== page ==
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Let $T(f)(x):=\int_{\mathbb{R}^d} k(x,y)f(y) dy$ where $k_1(x)= \int_{\mathbb{R}^d} |k(x,y)|dy$ and $k_2(y)= \int_{\mathbb{R}^d} |k(x,y)|dx$ are two $L^{\infty}$ functions. Then I want to show that $T: L^2 \rightarrow L^2$ has $||T||\le \sqrt{||k_1||_{L^{\infty}}||k_2||_{L^{\infty}}}.$

I was able to show this inequality without the square-root, i.e.

$$||T||_{L^2} = \sup_{||\phi||_2=||\psi||_2=1} \langle T \psi, \phi \rangle$$ $$\le \sup_{||\phi||_2=||\psi||_2=1} \int_{\mathbb{R}^{2d}} |k(x,y)| |\phi(x)| |\psi(y)| dx dy$$ and now by Cauchy schwartz $$\le \sup_{||\phi||_2=||\psi||_2=1} \int_{\mathbb{R}^{2d}} |k(x,y)| |\phi(x)|^2 dx dy\int_{\mathbb{R}^{2d}}|k(x,y)||\psi(y)| dx dy$$ $$\le \sup_{||\phi||_2=||\psi||_2=1} \int_{\mathbb{R}^{d}}|k_1(y)| |\phi(y)|^2 dy \int_{\mathbb{R}^{d}}|k_2(x)| |\phi(x)|^2 dx$$

$$\le ||k_1||_{\infty} ||k_2||_{\infty}$$

Now, I was wondering whether the more inequality stated on the exercise sheet is still correct or whether there has to be some error?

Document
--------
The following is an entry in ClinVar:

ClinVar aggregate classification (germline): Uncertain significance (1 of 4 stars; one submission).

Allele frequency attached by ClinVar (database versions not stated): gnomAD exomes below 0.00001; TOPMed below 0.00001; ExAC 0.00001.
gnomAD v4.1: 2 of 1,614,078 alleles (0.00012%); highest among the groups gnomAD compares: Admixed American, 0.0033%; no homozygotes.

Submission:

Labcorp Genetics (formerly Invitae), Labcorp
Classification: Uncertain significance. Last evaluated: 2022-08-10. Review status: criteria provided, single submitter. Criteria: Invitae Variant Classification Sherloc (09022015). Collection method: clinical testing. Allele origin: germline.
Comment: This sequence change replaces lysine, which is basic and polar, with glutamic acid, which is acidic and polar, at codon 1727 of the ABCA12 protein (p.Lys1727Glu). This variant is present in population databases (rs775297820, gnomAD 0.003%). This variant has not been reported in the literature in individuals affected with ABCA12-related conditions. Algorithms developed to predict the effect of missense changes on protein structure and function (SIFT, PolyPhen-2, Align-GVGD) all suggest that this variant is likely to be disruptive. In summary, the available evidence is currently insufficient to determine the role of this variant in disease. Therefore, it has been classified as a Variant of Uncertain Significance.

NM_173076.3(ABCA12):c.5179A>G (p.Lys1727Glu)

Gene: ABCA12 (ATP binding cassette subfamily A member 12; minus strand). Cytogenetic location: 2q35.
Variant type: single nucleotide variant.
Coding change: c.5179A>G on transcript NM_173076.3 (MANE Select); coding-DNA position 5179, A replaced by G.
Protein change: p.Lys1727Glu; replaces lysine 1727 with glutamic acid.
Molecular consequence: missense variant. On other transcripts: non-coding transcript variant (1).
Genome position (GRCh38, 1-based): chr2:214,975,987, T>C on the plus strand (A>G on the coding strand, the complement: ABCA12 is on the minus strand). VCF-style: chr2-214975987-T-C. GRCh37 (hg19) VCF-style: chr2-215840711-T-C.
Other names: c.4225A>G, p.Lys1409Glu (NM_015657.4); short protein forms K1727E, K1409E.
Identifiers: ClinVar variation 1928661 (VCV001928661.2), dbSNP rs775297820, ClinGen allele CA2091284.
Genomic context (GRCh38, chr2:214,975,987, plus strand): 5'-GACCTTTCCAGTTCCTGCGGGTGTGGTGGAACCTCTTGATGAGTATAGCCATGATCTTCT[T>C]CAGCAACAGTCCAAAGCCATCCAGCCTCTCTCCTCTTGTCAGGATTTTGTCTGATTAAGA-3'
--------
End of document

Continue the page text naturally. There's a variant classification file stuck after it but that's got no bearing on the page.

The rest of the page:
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You forgot a square root in the Cauchy-Schwarz inequality. To be more precise: Choose $\phi, \psi \in L^{2}(\mathbb{R}^d)$ with $\lvert \lvert \phi \rvert \rvert_2 = \lvert \lvert \psi \rvert \rvert_2 = 1$. Then \begin{align} \lvert \langle T \psi, \phi \rangle \rvert = \Bigg| \int_{\mathbb{R}^d} \int_{\mathbb{R}^d} k(x,y) \psi(x) \phi(y) \, \textrm{d}y \, \textrm{d}x \Bigg| \leq \int_{\mathbb{R}^d} \int_{\mathbb{R}^d} \big( \lvert k(x,y) \rvert^{1/2} \lvert \phi(x) \rvert \big) \big( \lvert k(x,y) \rvert^{1/2} \lvert \psi(y) \rvert \big) \, \textrm{d}y \, \textrm{d}x. \end{align} Now, we can apply Cauchy-Schwarz' inequality (or Hölder inequality) and Tonelli's theorem, and we obtain that \begin{align} \lvert \langle T \psi, \phi \rangle \rvert &\leq \Bigg( \int_{\mathbb{R}^d} \int_{\mathbb{R}^d} \lvert k(x,y) \rvert \lvert \phi(x) \rvert^{2} \, \textrm{d}y \, \textrm{d}x \Bigg)^{1/2}\Bigg( \int_{\mathbb{R}^d} \int_{\mathbb{R}^d} \lvert k(x,y) \rvert \lvert \psi(y) \rvert^{2} \, \textrm{d}x \, \textrm{d}y \Bigg)^{1/2}\\ & = \Bigg( \int_{\mathbb{R}^d} k_1(x) \lvert \phi(x) \rvert^{2} \, \textrm{d}x \Bigg)^{1/2}\Bigg( \int_{\mathbb{R}^d} k_2(y) \lvert \psi(y) \rvert^{2} \, \textrm{d}x \Bigg)^{1/2}\\ & \leq \Big( \lvert \lvert k_1 \rvert \rvert_{L^{\infty}(\mathbb{R}^d)} \lvert \lvert k_2 \rvert \rvert_{L^{\infty}(\mathbb{R}^d) } \lvert \lvert \phi \rvert \rvert_2 \lvert \lvert \psi \rvert \rvert_2 \Big)^{1/2} = \sqrt{ \lvert \lvert k_1 \rvert \rvert_{L^{\infty}(\mathbb{R}^d)} \lvert \lvert k_2 \rvert \rvert_{L^{\infty}(\mathbb{R}^d) } }. \end{align} As this is true for all $\phi, \psi \in L^{2}(\mathbb{R}^d)$ with $\lvert \lvert \phi \rvert \rvert_2 = \lvert \lvert \psi \rvert \rvert_2 = 1$ the claim follows.

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